Andre: We met at a whiskey event. I found out from Ning that he was into writing and recording rap, and I was inspired by this genre too after writing, rhyming and publishing two children’s books. Ning and I get along well because we’re both ambitious and have similar morals and beliefs. We wanted a funny name like “Lil something” or “Yung something”. I liked the idea of “young parents” because people are always judged when they have kids. If they have kids at a young age, some people will have something to say. Parents who have kids when they’re old, attract criticism too. I also wanted to push the envelope with our name, because many rappers are homophobic.

Ning: Years back, I didn’t have many friends my age who were into rap and hip-hop. Maybe it was the cultural setting I grew up in, but when I met Andre, we bonded over a mutual interest in writing Singaporean-style trap. Andre’s a genius when it comes to lyrics and quality content (he’s really talented) and this is a creative outlet for both of us. As for the name, it’s quite silly, we were chatting at Starbucks or something, and I saw the Young Parents magazine on a shelf and had a eureka moment.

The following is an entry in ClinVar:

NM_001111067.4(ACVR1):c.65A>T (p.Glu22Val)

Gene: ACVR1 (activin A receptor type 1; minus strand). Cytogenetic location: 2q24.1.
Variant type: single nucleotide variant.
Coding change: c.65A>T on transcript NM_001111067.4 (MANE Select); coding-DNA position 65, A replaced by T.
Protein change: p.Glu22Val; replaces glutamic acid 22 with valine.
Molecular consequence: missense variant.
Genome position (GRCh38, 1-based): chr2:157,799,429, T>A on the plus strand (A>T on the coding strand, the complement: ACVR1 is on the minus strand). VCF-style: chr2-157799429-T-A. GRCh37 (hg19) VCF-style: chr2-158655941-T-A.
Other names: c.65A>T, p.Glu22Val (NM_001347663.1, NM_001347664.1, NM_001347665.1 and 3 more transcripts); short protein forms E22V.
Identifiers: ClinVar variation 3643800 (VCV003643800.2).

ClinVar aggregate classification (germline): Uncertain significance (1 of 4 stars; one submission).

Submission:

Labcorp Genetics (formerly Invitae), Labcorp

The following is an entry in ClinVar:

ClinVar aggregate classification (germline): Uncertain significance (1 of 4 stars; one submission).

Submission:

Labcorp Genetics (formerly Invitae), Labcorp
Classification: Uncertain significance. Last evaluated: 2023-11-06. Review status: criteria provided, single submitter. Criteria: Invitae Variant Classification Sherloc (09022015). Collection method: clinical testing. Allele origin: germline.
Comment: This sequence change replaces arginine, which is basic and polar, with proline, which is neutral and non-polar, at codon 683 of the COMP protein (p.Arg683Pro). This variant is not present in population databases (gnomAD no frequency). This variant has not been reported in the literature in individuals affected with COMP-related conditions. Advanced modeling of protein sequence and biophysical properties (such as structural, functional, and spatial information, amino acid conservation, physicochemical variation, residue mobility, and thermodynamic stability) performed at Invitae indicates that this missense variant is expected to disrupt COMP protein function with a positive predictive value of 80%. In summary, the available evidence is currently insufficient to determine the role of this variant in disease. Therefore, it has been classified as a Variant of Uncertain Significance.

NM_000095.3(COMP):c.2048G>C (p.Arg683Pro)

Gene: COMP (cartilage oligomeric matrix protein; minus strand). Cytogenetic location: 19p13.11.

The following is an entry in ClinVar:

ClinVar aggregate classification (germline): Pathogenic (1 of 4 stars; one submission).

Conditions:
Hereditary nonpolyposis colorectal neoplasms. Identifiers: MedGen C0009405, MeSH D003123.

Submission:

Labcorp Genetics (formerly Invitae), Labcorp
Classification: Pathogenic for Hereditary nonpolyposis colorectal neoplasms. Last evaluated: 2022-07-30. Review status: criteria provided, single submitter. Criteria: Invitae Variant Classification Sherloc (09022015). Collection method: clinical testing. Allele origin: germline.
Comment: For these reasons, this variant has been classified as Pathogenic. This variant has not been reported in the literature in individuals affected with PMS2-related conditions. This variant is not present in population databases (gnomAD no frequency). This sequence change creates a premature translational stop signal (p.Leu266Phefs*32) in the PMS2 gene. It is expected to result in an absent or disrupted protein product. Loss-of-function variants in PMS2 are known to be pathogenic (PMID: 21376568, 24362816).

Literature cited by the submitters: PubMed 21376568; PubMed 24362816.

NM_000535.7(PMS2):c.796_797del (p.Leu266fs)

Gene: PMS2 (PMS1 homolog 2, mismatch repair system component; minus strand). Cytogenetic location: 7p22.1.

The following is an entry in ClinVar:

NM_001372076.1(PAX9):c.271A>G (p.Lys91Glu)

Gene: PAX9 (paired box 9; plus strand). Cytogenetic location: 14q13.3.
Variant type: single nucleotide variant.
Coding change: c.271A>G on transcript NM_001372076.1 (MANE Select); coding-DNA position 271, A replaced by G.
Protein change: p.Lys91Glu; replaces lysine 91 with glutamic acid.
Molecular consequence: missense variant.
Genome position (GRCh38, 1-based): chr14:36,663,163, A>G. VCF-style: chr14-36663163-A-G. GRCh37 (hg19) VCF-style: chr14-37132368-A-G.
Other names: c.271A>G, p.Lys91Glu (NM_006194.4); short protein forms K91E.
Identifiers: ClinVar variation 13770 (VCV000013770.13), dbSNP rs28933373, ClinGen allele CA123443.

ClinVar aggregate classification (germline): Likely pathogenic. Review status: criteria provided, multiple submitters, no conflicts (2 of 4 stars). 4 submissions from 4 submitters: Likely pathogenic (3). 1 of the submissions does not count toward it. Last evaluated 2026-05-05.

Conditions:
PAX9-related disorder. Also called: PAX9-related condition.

Q3: Why Yung Parents need to exist today?

Andre: One – we love making good content. Today’s world is full of advertising forced down our throats, indifferentiable influencers (human billboards) who post sultry photos and have nothing meaningful to offer, and everyone relying on manipulating algorithms in order to be seen. People need good content. We need to help others smile and laugh. When I was a child, I knew I was probably going to become an entertainer but I didn’t want to. I wanted to do great things as a scientist or doctor or something, but you know what, I came to realise that entertainers contribute by bringing joy to others.